From 2010 to 2014, a Hawaiian telescope collected two petabytes of data from the night sky (that’s 15 zeros, for those wondering).
Now those images have been compiled into Static Sky, a map of the entire universe as seen from the observatory.
“It’s the best snapshot of the whole sky up to this point,” said astronomer Eugene Magnier to The Maui News. Magnier works at the University of Hawaii’s Panoramic Survey Telescope and Rapid Response System (aka Pan-STARRS), which captured the images.
The Pan-STAARS telescope is relatively small, but with a resolution of 1.4 billion pixels it has the largest astronomical camera in the world. With it, astronomers have found new streams of stars, supernovas, quasars from the early universe and even lonely planets (free-floating objects formed without orbiting a star). All of this raw data and the accompanying images will be released to the public in May 2017.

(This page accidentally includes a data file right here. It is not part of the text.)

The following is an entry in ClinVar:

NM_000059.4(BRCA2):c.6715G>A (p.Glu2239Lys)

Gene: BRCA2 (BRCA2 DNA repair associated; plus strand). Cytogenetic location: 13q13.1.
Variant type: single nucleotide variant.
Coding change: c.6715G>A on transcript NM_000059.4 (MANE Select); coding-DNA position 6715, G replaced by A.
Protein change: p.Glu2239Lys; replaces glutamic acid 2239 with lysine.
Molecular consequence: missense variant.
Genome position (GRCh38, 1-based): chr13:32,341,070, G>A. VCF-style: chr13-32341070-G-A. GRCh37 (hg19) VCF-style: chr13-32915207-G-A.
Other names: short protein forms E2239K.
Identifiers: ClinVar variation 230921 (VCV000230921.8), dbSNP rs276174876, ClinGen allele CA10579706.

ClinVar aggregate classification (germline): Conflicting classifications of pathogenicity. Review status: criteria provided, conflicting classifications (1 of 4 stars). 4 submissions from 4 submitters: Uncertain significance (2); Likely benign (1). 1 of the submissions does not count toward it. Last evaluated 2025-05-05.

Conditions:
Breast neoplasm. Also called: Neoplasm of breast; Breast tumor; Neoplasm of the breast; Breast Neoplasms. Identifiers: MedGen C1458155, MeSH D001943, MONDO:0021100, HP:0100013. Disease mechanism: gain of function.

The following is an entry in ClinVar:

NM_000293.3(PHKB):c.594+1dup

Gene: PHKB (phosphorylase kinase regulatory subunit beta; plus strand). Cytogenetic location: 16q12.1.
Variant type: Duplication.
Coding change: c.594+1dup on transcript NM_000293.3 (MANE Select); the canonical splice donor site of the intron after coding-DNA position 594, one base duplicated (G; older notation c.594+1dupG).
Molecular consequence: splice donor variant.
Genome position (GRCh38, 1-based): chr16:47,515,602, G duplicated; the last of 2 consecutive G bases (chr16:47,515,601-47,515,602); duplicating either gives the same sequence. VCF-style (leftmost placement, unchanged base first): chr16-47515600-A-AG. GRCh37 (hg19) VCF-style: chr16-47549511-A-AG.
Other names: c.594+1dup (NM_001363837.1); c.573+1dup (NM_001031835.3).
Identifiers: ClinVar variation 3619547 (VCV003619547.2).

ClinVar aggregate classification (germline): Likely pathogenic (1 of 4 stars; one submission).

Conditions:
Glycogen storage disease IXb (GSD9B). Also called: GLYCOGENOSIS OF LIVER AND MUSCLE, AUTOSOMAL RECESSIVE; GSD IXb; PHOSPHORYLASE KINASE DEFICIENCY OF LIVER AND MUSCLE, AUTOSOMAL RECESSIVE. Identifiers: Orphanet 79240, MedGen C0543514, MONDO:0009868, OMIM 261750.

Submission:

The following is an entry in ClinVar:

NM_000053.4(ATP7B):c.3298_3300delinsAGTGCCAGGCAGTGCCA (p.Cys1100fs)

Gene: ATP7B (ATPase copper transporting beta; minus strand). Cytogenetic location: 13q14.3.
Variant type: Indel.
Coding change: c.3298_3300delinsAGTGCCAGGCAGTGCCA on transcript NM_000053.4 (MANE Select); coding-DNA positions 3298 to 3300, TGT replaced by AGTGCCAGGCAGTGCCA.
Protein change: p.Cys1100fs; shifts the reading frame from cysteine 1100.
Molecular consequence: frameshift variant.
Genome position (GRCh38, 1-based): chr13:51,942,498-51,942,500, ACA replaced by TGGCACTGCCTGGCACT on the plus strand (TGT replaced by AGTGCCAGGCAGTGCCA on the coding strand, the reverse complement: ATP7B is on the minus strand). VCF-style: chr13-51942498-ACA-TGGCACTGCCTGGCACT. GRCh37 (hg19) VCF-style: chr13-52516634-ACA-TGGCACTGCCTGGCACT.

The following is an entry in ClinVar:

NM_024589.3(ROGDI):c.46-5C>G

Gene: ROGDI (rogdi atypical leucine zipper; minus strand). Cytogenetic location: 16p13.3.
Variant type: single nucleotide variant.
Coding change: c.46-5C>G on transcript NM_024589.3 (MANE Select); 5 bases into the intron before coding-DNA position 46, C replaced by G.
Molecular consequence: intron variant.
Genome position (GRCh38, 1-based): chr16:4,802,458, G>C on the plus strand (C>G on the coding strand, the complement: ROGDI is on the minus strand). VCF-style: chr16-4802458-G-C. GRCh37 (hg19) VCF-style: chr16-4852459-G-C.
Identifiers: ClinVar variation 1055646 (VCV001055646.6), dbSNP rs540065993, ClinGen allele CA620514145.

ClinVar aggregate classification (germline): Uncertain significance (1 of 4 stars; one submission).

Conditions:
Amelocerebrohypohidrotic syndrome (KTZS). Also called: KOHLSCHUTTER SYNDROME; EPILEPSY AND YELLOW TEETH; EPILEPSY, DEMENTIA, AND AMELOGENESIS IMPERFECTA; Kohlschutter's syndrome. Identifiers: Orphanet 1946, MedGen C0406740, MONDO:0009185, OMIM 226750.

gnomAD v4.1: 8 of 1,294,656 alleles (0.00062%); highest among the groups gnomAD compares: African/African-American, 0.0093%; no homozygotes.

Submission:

But the team just released Static Sky, a complete map of the visible universe compiled from half a million exposures. In the above image, which is available for download, you can see the structure of the Milky Way in the bright yellow ring. “The researchers say that if it was to be printed at full resolution, it would stretch 1.5 miles wide, and probably still require a magnifying glass to see the finest details hidden within,” wrote New Atlas.
“What we’re releasing is basic astronomical infrastructure,” said Chambers in a video about the project. “It’s catalogs of stars and galaxies, and people will use that in a whole variety of ways that I can’t even imagine now.”
The most important discovery so far?
“So far at this moment, no asteroid is scheduled to hit the Earth in the known future,” said Magnier to The Maui News.
Back to finding aliens, then.